As a registered dietitian, I always knew about almond nutrition. Almonds provide anti-inflammatory fats and are a great heart healthy nut. But most people don’t know where they come from. Recently, I was invited by the Almond Board of California to tour some of the orchards and have a first-hand look at the life cycle of this delicious nut.
Most almonds consumed in the United States are grown in the Central Valley in California. This area has a Mediterranean-like climate, which is ideal for almond growing. The area also has diverse soil types with water availability. Growers here practice irrigation techniques that help conserve water. For example, growers practice demand irrigation instead of fixed schedules and using sprinkler or drip irrigation.
The almond trees begins to bloom around mid-February through mid-March. A fun fact that I was delighted to discover is that almonds require cross pollination between varieties, so growers bring in honey bees to help with the process, and thus begins the nut development.
Around the beginning of July, the hot, dry summer temperatures cause almond hulls to split open allowing the now exposed shell and kernel to dry. Once the hull turns a straw yellow color, the harvest season is ready to begin. During the harvest, growers use specialized equipment and tractors to make it as efficient as possible. First, they use a specialized tractor to shake the tree and bring all the almonds to the ground. Later, they use a sweeping machine to line up all the almonds into single lines. Lastly, they use a pickup tractor to collect all the fallen nuts. The nuts are then taken to a plant where the kernel is removed. Since the almond crop is a zero waste product, the hulls are used for cattle feed and shells are used for livestock bedding.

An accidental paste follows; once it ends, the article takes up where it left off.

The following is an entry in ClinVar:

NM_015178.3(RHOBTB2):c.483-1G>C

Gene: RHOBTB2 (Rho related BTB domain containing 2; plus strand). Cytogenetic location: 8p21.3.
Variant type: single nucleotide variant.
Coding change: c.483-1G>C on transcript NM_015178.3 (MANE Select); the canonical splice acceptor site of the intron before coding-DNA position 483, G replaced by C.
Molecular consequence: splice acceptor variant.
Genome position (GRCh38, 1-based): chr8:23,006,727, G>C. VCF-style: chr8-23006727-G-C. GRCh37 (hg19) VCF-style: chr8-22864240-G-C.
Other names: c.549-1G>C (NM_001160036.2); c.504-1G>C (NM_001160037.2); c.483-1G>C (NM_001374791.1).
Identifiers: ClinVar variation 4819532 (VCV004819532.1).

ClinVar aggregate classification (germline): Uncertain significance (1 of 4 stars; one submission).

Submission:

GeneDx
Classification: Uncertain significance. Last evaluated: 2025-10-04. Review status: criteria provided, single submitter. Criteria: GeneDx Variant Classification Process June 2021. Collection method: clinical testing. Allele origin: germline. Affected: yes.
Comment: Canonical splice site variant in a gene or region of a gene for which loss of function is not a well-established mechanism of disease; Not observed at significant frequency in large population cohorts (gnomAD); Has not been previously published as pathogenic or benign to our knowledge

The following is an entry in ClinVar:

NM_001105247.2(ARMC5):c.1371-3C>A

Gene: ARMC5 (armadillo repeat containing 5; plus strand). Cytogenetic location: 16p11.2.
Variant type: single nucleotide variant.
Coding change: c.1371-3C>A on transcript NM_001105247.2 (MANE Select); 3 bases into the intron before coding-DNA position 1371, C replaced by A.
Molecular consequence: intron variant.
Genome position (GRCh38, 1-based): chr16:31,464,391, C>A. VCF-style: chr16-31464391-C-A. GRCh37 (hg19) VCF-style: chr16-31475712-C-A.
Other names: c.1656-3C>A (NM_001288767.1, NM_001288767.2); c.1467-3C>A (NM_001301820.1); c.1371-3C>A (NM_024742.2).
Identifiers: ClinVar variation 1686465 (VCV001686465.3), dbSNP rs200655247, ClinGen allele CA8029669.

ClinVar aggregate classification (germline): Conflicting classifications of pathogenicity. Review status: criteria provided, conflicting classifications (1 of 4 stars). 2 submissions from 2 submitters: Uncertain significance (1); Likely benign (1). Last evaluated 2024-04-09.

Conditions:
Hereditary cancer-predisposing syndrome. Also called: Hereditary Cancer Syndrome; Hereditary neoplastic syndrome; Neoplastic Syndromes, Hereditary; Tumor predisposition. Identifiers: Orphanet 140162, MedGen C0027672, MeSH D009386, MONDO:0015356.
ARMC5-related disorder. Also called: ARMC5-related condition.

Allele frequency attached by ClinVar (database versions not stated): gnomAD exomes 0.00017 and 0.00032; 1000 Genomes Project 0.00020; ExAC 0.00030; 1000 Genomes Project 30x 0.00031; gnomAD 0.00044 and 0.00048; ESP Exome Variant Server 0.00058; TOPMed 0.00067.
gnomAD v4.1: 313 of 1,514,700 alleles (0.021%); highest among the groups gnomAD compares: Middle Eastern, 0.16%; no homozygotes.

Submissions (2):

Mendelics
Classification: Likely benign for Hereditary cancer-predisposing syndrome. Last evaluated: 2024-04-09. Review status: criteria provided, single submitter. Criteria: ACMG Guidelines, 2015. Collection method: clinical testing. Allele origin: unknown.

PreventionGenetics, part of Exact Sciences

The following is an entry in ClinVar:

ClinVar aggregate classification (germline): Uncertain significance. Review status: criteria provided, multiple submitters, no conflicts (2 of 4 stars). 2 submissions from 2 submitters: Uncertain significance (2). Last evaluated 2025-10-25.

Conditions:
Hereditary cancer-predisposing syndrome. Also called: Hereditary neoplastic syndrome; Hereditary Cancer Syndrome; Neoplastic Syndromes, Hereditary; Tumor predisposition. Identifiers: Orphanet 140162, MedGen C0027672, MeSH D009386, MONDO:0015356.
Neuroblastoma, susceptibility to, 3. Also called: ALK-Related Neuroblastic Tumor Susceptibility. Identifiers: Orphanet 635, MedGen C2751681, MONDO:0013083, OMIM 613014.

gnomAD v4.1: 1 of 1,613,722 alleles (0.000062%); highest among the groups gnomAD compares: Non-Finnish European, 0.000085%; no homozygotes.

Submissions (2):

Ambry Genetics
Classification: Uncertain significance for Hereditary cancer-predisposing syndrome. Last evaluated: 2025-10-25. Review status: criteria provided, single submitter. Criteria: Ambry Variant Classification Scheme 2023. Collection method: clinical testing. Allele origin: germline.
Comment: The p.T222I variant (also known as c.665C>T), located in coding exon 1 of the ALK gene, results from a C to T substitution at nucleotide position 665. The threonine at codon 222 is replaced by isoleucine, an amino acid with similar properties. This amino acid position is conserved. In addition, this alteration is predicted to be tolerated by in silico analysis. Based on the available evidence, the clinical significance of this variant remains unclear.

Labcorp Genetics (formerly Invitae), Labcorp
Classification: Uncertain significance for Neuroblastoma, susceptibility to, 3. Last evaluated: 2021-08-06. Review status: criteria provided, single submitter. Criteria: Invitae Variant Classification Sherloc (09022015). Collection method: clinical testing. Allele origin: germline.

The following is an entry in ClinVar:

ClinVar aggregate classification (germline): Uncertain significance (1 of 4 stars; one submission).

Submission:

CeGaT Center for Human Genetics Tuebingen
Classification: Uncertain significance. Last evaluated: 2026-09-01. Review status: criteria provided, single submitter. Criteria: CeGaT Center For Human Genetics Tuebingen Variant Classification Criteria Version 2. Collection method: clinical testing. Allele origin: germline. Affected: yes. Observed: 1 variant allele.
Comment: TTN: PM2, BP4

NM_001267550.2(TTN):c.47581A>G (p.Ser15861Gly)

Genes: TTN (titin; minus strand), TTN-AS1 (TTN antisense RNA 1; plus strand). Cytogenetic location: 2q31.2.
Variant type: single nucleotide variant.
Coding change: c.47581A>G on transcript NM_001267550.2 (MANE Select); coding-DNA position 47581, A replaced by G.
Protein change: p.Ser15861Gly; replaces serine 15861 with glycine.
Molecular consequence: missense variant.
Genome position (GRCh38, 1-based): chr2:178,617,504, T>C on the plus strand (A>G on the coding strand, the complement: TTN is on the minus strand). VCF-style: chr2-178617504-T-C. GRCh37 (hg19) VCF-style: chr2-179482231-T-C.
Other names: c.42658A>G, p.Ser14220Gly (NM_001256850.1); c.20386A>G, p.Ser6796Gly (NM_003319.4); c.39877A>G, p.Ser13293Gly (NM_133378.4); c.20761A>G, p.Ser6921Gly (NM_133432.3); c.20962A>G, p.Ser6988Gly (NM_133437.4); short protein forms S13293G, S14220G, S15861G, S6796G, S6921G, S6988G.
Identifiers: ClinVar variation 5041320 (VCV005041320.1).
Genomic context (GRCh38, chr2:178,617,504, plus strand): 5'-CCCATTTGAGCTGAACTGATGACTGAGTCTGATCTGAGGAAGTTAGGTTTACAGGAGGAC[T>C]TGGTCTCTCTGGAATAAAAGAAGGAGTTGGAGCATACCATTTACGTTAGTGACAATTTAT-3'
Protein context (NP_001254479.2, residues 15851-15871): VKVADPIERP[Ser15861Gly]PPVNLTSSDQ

Afterwards, the kernels pass a series of screens and hand sorted prior to packing. Almonds that are not fit for the market are then used to make products such as almond milk, almond butter, almond oil, and much more. Eventually, the selected almonds make it to markets and other stores, available for purchase and for you to take home.
Disclaimer: This was a sponsored trip to the almond orchards of California